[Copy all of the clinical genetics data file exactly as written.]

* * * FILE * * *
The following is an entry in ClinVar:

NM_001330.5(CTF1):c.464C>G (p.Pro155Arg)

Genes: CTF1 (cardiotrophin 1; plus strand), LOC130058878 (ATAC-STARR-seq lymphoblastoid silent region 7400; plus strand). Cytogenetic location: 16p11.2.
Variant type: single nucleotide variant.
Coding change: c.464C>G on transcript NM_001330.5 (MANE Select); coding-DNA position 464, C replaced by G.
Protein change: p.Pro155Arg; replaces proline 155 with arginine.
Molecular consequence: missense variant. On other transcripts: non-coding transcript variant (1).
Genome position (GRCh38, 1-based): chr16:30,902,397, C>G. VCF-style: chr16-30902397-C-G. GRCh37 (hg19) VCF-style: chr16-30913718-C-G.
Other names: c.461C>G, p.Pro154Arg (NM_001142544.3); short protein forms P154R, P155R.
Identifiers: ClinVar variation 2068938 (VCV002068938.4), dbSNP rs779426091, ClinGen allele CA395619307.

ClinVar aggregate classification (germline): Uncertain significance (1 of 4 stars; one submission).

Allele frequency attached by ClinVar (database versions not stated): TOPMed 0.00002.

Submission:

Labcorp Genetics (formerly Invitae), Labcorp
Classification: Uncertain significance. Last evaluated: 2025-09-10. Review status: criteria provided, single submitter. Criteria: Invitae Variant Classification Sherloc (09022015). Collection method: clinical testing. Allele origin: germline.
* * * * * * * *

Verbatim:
The following is an entry in ClinVar:

NM_001330.5(CTF1):c.464C>G (p.Pro155Arg)

Genes: CTF1 (cardiotrophin 1; plus strand), LOC130058878 (ATAC-STARR-seq lymphoblastoid silent region 7400; plus strand). Cytogenetic location: 16p11.2.
Variant type: single nucleotide variant.
Coding change: c.464C>G on transcript NM_001330.5 (MANE Select); coding-DNA position 464, C replaced by G.
Protein change: p.Pro155Arg; replaces proline 155 with arginine.
Molecular consequence: missense variant. On other transcripts: non-coding transcript variant (1).
Genome position (GRCh38, 1-based): chr16:30,902,397, C>G. VCF-style: chr16-30902397-C-G. GRCh37 (hg19) VCF-style: chr16-30913718-C-G.
Other names: c.461C>G, p.Pro154Arg (NM_001142544.3); short protein forms P154R, P155R.
Identifiers: ClinVar variation 2068938 (VCV002068938.4), dbSNP rs779426091, ClinGen allele CA395619307.

ClinVar aggregate classification (germline): Uncertain significance (1 of 4 stars; one submission).

Allele frequency attached by ClinVar (database versions not stated): TOPMed 0.00002.

Submission:

Labcorp Genetics (formerly Invitae), Labcorp
Classification: Uncertain significance. Last evaluated: 2025-09-10. Review status: criteria provided, single submitter. Criteria: Invitae Variant Classification Sherloc (09022015). Collection method: clinical testing. Allele origin: germline.